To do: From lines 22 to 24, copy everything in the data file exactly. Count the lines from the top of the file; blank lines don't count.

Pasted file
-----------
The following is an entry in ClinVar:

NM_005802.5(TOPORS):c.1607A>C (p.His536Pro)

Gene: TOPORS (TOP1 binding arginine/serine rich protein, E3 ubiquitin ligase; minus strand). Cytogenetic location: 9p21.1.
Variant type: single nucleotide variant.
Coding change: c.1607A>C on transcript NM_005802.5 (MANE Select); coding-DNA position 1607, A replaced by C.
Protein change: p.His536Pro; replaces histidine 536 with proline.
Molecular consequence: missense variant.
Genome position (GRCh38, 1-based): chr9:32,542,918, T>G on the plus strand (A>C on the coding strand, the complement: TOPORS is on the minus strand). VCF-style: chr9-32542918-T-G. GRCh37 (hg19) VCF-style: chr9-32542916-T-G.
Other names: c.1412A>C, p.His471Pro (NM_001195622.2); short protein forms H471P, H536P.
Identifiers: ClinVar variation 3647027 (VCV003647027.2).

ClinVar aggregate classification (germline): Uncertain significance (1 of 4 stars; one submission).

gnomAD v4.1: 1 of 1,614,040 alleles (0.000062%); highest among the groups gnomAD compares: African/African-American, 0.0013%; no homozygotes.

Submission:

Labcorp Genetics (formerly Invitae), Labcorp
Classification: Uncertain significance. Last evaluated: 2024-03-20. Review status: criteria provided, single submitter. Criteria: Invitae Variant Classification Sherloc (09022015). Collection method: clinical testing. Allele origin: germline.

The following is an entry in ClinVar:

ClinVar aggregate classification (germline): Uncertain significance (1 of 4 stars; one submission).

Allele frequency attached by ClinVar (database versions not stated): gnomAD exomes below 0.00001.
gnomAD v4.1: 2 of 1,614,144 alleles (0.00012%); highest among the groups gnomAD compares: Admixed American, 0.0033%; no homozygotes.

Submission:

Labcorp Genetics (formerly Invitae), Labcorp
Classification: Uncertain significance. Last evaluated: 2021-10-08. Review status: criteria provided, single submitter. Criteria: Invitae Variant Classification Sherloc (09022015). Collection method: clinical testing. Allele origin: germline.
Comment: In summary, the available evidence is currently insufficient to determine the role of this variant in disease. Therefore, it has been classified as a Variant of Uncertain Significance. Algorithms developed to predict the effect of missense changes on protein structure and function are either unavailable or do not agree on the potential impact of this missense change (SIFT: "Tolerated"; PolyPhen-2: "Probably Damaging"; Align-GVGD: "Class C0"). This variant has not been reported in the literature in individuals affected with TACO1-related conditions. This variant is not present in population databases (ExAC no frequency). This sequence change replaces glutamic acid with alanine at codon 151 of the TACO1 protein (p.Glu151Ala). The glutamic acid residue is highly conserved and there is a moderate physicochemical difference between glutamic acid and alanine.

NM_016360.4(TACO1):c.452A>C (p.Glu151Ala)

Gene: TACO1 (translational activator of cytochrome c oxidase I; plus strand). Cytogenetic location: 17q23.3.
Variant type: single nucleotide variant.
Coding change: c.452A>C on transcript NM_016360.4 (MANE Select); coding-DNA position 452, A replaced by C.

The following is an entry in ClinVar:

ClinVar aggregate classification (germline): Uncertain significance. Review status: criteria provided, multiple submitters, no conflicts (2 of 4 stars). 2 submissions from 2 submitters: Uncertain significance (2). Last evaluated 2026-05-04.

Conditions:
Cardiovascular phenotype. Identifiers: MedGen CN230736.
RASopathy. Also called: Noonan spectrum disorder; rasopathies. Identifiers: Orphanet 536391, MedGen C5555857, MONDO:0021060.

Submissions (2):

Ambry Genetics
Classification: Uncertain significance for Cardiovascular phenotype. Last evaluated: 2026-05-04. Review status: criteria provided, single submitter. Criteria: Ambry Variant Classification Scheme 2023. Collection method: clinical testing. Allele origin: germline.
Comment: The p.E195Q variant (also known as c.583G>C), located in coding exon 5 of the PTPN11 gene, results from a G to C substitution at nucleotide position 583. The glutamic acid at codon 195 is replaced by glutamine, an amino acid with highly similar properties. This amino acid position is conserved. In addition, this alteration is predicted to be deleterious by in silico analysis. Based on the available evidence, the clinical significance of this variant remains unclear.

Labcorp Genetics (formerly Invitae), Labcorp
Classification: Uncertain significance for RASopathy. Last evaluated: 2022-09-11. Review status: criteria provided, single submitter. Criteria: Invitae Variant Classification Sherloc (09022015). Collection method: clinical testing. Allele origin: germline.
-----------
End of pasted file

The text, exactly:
Classification: Uncertain significance. Last evaluated: 2021-10-08. Review status: criteria provided, single submitter. Criteria: Invitae Variant Classification Sherloc (09022015). Collection method: clinical testing. Allele origin: germline.
Comment: In summary, the available evidence is currently insufficient to determine the role of this variant in disease. Therefore, it has been classified as a Variant of Uncertain Significance. Algorithms developed to predict the effect of missense changes on protein structure and function are either unavailable or do not agree on the potential impact of this missense change (SIFT: "Tolerated"; PolyPhen-2: "Probably Damaging"; Align-GVGD: "Class C0"). This variant has not been reported in the literature in individuals affected with TACO1-related conditions. This variant is not present in population databases (ExAC no frequency). This sequence change replaces glutamic acid with alanine at codon 151 of the TACO1 protein (p.Glu151Ala). The glutamic acid residue is highly conserved and there is a moderate physicochemical difference between glutamic acid and alanine.

NM_016360.4(TACO1):c.452A>C (p.Glu151Ala)